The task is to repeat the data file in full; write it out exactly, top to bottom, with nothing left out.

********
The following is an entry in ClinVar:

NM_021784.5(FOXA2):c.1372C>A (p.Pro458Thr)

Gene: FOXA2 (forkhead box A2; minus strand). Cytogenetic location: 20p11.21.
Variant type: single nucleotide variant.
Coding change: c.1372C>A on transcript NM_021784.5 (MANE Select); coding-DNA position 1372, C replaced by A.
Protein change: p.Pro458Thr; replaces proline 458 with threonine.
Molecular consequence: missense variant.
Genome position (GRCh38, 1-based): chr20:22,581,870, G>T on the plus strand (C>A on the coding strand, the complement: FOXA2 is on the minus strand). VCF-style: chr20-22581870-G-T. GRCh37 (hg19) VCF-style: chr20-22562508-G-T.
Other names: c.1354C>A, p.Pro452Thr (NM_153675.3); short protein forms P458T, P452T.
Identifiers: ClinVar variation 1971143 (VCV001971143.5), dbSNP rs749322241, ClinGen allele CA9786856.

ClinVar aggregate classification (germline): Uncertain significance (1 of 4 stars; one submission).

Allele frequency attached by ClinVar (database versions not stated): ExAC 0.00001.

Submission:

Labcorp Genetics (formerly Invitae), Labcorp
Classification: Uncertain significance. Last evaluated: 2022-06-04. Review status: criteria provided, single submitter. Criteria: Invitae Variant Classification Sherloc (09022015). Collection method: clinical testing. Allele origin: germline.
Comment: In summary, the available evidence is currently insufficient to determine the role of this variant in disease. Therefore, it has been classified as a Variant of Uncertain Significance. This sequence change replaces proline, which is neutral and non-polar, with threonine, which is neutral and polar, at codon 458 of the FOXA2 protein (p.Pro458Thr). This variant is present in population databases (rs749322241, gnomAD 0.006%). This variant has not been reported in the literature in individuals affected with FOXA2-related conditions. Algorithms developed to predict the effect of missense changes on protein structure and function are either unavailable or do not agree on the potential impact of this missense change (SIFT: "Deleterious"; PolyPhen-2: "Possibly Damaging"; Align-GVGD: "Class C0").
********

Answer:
The following is an entry in ClinVar:

NM_021784.5(FOXA2):c.1372C>A (p.Pro458Thr)

Gene: FOXA2 (forkhead box A2; minus strand). Cytogenetic location: 20p11.21.
Variant type: single nucleotide variant.
Coding change: c.1372C>A on transcript NM_021784.5 (MANE Select); coding-DNA position 1372, C replaced by A.
Protein change: p.Pro458Thr; replaces proline 458 with threonine.
Molecular consequence: missense variant.
Genome position (GRCh38, 1-based): chr20:22,581,870, G>T on the plus strand (C>A on the coding strand, the complement: FOXA2 is on the minus strand). VCF-style: chr20-22581870-G-T. GRCh37 (hg19) VCF-style: chr20-22562508-G-T.
Other names: c.1354C>A, p.Pro452Thr (NM_153675.3); short protein forms P458T, P452T.
Identifiers: ClinVar variation 1971143 (VCV001971143.5), dbSNP rs749322241, ClinGen allele CA9786856.

ClinVar aggregate classification (germline): Uncertain significance (1 of 4 stars; one submission).

Allele frequency attached by ClinVar (database versions not stated): ExAC 0.00001.

Submission:

Labcorp Genetics (formerly Invitae), Labcorp
Classification: Uncertain significance. Last evaluated: 2022-06-04. Review status: criteria provided, single submitter. Criteria: Invitae Variant Classification Sherloc (09022015). Collection method: clinical testing. Allele origin: germline.
Comment: In summary, the available evidence is currently insufficient to determine the role of this variant in disease. Therefore, it has been classified as a Variant of Uncertain Significance. This sequence change replaces proline, which is neutral and non-polar, with threonine, which is neutral and polar, at codon 458 of the FOXA2 protein (p.Pro458Thr). This variant is present in population databases (rs749322241, gnomAD 0.006%). This variant has not been reported in the literature in individuals affected with FOXA2-related conditions. Algorithms developed to predict the effect of missense changes on protein structure and function are either unavailable or do not agree on the potential impact of this missense change (SIFT: "Deleterious"; PolyPhen-2: "Possibly Damaging"; Align-GVGD: "Class C0").